As we get older our bodies change. Our skin begins to sag, our joints begin to ache, our vision starts to blur – these are all natural parts of the aging process.
Once you get over the age of 40, though, there’s also a good chance your metabolism will start to decrease, if it hasn’t already. In general, adults begin to see a 5% reduction in metabolic rate (how fast their bodies burn calories) every decade over the age of 40.
Plenty of people like to blame weight gain and other health issues on this common phenomenon, but a changing metabolism is only partly to blame. If you’re eating poorly and leading a sedentary lifestyle, it’s only natural that your body would start to pack on the pounds.
Of course, there are always people who maintain a relatively consistent and healthy weight throughout adulthood, but a healthy weight range doesn’t necessarily denote health. Just look at the “skinny fat” scenario, whereby people who appear to be at a healthy weight still suffer health issues because their fat-to-muscle ratio is out of whack.
The point is that a balanced diet and regular exercise are essential to your health, especially as you move into your forties and begin to experience a decline in your metabolic rate. This may require you to make some targeted diet and exercise changes, especially if these areas aren’t even on your radar.
Your body ages whether you’re ready or not, and unless you want to increase your health risks, it’s time to start making the diet and exercise changes that will keep you healthy, happy, and fit for years to come. Here are a few changes every adult over 40 should consider.
Suppose your body naturally burns about 1,500 calories per day at the age of 40. This means if you eat roughly this amount daily you should maintain a fairly consistent weight. Right?
The problem is that your metabolism is likely starting to slow. So by the time you reach 50, it is estimated that your body will only burn about 1,425 calories, and by 60 that number will drop to just over 1,350. In short, even if you eat the same amount of food you’ll start to gain some weight.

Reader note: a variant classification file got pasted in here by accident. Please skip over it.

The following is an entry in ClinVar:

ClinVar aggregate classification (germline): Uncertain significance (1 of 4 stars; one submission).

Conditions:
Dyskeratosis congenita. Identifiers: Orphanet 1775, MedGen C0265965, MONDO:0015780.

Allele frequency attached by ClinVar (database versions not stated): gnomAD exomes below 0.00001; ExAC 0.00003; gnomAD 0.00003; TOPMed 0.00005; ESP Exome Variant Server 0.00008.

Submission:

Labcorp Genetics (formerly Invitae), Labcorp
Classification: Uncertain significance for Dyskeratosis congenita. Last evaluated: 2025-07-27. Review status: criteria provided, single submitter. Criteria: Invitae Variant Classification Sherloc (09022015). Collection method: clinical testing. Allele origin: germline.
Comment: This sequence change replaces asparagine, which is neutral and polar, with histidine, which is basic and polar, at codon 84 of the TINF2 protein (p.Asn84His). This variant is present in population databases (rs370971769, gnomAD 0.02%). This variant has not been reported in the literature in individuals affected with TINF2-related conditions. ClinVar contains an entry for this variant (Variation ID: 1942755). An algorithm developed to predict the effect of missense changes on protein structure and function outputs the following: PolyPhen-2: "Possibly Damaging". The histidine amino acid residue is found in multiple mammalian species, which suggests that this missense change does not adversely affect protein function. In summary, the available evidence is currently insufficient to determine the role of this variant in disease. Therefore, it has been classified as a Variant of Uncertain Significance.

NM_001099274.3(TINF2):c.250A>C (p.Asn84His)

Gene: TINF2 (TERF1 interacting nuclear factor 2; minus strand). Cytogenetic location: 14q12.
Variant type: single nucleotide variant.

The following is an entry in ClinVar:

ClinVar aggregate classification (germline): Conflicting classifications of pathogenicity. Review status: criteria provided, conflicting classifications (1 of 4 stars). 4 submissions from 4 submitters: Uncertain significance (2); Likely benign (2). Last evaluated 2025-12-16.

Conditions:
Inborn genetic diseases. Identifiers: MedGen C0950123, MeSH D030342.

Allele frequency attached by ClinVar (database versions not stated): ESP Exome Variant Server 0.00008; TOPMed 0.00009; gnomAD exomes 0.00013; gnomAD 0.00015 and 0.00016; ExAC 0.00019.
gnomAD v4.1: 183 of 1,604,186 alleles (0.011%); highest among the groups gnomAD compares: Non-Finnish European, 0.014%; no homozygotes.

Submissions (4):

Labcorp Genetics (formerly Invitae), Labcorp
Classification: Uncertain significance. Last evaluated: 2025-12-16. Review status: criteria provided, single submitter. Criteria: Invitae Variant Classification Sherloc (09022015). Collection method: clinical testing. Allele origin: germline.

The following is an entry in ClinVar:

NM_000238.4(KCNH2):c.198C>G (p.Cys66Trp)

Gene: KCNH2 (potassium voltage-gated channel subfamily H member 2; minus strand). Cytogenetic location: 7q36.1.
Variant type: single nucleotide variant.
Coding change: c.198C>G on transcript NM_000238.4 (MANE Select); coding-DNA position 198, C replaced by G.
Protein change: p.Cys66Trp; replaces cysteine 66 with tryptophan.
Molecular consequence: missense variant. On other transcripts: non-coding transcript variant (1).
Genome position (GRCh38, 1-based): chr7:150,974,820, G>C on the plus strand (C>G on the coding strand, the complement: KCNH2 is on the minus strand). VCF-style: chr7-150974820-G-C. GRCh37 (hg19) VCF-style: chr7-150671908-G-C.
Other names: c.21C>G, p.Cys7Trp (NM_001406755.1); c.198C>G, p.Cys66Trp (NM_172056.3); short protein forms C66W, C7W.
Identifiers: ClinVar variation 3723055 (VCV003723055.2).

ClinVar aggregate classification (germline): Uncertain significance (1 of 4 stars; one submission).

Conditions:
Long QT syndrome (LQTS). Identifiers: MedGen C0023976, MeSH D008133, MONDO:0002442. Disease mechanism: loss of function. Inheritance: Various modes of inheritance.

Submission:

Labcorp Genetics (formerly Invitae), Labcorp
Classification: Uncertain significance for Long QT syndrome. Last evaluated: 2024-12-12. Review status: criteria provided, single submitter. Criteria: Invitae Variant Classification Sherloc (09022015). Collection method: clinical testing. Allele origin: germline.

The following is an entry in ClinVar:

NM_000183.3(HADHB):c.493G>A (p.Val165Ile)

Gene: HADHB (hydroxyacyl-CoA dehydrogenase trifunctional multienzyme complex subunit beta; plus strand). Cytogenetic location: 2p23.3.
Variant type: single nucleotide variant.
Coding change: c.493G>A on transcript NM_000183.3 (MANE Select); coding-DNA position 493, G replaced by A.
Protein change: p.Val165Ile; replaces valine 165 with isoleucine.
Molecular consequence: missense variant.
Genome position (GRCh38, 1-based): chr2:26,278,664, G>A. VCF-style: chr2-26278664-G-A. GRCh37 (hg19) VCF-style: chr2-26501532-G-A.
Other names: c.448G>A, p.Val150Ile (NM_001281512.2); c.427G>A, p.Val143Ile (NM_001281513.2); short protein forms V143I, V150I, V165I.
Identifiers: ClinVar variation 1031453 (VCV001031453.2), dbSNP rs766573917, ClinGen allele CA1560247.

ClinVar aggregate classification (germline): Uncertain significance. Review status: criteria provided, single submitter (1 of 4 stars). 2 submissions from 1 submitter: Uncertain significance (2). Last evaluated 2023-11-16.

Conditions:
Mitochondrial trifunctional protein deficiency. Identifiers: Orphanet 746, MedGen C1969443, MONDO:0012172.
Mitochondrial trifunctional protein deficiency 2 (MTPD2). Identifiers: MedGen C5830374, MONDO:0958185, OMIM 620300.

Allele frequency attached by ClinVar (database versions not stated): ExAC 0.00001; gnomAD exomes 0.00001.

This is, of course, exacerbated by the content of your diet – 100 calories worth of kale is very different from 100 calories worth of cake. Naturally, your level of activity plays a role as well.
That said, if you implement no other diet and exercise changes, you can always reduce your calorie intake to better maintain your weight after forty, or at any age really.
Over time, your body suffers from wear and tear, and the cartilage that cushions your bones and joints is particularly susceptible. If you want to continue (or start) exercising, you should be aware of this so that you can compensate accordingly.
High-impact exercises like jogging that were fine at a younger age can become much more difficult and painful as you get older. If you’re looking to make meaningful diet and exercise changes in order to stay in shape after the age of 40, choosing an exercise regimen that is lower impact should help.
Cardio and Weights
Maintaining health and fitness levels after the age of 40 may require not only fewer calories and different exercise routines, but also that you shift your focus to both burning fat and building lean muscle. Since your body is more inclined to store fat and lose muscle mass after 40, a combination of cardio exercises and weight training can help you to meet myriad goals and accomplish overall body conditioning.
Diet and Exercise Changes to Come
Every so often it’s a good idea to reevaluate you diet and exercise regimen, especially if you start to notice that what you’ve been doing for a while is not delivering the same results. Not everyone is trying to lose weight or bulk up, but even maintaining a healthy weight could require significant diet and exercise changes past the age of 40.
But you’re not done yet. Your doctor may recommend that you make additional diet and exercise changes at 50, 60, and beyond as your body continues to age and your needs and limitations change. Nobody enjoys the prospect of aging, but when you focus on diet and exercise throughout your life, the chances to remain healthy and active later in life increase.